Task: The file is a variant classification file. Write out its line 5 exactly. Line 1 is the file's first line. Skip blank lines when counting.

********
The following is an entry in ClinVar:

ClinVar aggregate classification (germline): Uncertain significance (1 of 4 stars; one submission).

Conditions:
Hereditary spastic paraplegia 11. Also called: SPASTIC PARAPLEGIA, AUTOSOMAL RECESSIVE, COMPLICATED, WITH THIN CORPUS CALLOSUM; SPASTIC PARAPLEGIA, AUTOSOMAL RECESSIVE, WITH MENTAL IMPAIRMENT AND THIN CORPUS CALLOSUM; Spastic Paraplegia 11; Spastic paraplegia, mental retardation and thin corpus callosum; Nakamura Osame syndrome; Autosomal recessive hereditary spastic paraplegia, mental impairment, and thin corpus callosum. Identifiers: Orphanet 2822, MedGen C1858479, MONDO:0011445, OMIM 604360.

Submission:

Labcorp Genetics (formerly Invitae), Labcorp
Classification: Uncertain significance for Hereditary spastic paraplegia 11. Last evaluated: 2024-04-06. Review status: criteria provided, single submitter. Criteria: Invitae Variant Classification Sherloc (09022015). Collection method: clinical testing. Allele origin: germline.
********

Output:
Submission: